I'm fortunate to have an eager-beaver neurologist whose office is five minutes away; he loves me, because (a) I'm reasonably intelligent; (b) I am reasonably upbeat; and (c) I don't drool very much.

We've been fiddling around with the medications, and while they reduce discomfort, they don't do much for the symptoms. So Dr. Neurologist Guy says that I really need to look into Deep Brain Stimulation (DBS), which is where they implant leads in the brain to stimulate production of the whatsit, the lack of which leads to the symptoms.

I have been reticent to do that because (a) I don't even like electrical lines in the ceiling, much less in my head; and, more to the point, (b) I am the world's biggest chicken - especially when the doctor tells me I'll be awake for the operation. (He tells me I'll be "mildly sedated," but unless mild sedation involves at least a day's production of Valium, I'm really not interested.)

Nonetheless, I need to do something, and the documentation on this, um, procedure is maybe more reliable than my friend's cousin's friend's brother who experienced a miraculous recovery by eating a vat of pumpkin seeds a day for two years. As much as I am drawn to more natural, less invasive approaches - though I'd probably stop short of Mr. Farts-Pumpkin-Seeds (his Native American name), I am seriously considering DBS.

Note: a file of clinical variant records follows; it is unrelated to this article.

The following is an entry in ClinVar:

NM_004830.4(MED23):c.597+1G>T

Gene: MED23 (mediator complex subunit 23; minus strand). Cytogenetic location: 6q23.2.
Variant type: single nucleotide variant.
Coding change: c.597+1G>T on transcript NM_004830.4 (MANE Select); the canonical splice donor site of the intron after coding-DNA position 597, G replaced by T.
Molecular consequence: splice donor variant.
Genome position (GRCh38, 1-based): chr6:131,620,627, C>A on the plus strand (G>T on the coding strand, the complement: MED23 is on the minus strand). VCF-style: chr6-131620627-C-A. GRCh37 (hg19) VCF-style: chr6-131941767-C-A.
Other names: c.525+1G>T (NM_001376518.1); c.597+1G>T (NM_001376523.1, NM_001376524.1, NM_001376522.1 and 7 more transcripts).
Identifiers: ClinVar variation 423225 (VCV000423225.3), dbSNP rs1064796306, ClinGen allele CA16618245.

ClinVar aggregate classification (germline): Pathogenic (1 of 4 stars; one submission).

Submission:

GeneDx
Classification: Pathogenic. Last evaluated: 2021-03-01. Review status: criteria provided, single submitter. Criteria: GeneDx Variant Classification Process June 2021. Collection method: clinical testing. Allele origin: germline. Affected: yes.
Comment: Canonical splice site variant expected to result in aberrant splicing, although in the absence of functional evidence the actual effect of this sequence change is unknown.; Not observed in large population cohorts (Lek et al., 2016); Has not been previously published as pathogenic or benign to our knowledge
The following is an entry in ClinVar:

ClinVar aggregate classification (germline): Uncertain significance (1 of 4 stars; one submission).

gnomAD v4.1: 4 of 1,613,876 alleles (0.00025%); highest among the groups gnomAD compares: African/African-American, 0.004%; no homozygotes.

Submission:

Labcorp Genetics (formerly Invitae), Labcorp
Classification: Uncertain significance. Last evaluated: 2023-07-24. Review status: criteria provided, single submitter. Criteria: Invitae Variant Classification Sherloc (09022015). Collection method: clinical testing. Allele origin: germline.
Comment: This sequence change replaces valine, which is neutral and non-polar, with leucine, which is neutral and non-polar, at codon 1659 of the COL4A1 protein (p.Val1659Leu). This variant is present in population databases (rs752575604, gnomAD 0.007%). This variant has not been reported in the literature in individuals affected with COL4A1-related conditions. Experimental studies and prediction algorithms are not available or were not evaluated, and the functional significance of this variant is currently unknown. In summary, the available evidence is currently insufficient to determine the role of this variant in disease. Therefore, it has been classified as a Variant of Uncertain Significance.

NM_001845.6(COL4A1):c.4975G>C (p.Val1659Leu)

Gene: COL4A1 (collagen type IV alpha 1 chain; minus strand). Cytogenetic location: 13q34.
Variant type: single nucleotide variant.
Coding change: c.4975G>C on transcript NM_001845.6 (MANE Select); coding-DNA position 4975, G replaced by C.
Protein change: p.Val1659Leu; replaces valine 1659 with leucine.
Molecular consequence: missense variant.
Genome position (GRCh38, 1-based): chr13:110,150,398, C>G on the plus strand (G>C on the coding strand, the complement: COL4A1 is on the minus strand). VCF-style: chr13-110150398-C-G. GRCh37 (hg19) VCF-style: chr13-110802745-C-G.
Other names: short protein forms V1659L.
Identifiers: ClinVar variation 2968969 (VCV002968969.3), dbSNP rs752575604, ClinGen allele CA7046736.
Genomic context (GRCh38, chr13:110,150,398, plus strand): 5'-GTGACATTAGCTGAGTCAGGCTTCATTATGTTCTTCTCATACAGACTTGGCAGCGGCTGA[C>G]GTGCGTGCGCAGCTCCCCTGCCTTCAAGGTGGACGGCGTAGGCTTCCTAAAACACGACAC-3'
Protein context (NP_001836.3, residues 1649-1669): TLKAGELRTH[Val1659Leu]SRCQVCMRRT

Once again, Our Man Kinsley is one step ahead: he had the DBS procedure and found it worthwhile; read his article about it.

I'm going to see the neurosurgeon this week. I'm also going to see an acupuncturist. (Actually, they're probably very similar; one just sticks the needle deeper.)

I'll keep you posted. Literally.

Wednesday, November 14, 2007

Today is the First Day ...

I am a 60-year-old, otherwise-healthy guy who has Parkinson's. They call it "young onset," because I was diagnosed when I was just a kid - 58.

My symptoms are rare - no tremors, but loss of strength and balance. Rarer still, it affects the right side of my body mostly.

At first, I resisted Western pharma products. I've been practicing Transcendental Meditation and have made certain lifestyle choices, like vegetarianism and the use of natural products and organic foods.

When my symptoms caused me to rethink my resistance to Western approaches, I was initially put off by the side-effects, so I stopped the meds. After a while, though, I jumped back on the meds and found the symptoms to be worthwhile trade-offs.

Meanwhile, I supplement the meds - currently Stalevo and, experimentally, the Neupro patch - with Vitamins C and B Complex and a product called Aqua Hydration from Wild Medicine in Australia ( ... the latter recommended by Dr. Jon Coleman in Stop Parkin' and Start Livin', which book resonated with me, although I'm keeping an open mind about his claims of complete recovery.

As I write this (with my left hand), I am getting along fine. It's more difficult to to some things - like dressing, tying laces, putting on shoes - but one adjusts. Thankfully, my work is home-based and involves, as my wife would say, "Gabbing on the phone and playing with the computer" ... so I can carry on, although fatigue is somewhat of an issue.

My attitude has been good since Day One, when my reaction to the diagnosis was, "That's interesting." Am I in denial? I don't know; I don't think so.

I am not doing one thing I know I should: exercise! I really need to get on it ...

Tomorrow. Maybe.